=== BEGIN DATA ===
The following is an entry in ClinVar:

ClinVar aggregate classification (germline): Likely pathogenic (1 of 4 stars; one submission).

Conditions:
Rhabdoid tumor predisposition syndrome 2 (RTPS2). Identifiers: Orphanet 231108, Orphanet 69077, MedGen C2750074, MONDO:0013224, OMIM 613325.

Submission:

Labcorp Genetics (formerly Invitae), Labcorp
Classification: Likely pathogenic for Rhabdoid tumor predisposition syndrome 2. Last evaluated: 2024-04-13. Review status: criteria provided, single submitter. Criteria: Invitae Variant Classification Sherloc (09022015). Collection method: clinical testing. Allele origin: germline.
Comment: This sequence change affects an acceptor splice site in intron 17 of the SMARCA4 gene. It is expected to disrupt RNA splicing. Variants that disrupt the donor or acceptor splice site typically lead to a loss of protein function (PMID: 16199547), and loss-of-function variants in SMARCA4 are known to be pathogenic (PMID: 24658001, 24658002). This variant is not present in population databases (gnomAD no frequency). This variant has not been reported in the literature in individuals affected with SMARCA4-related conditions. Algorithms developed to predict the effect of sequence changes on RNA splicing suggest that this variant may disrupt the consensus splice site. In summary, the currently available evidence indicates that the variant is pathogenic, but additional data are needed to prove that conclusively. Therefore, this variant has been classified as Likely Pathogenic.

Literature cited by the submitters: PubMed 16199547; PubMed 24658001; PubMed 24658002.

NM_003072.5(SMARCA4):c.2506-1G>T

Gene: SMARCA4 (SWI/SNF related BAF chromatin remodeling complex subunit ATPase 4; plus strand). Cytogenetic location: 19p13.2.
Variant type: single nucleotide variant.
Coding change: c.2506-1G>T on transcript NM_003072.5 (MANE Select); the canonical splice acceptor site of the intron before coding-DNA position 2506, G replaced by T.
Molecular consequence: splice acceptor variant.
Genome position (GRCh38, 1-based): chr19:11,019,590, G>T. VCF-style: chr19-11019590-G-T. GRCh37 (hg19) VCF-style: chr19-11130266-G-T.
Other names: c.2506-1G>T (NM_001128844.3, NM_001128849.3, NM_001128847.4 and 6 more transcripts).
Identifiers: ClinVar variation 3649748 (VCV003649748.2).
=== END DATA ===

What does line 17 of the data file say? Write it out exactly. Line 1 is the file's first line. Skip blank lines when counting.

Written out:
Identifiers: ClinVar variation 3649748 (VCV003649748.2).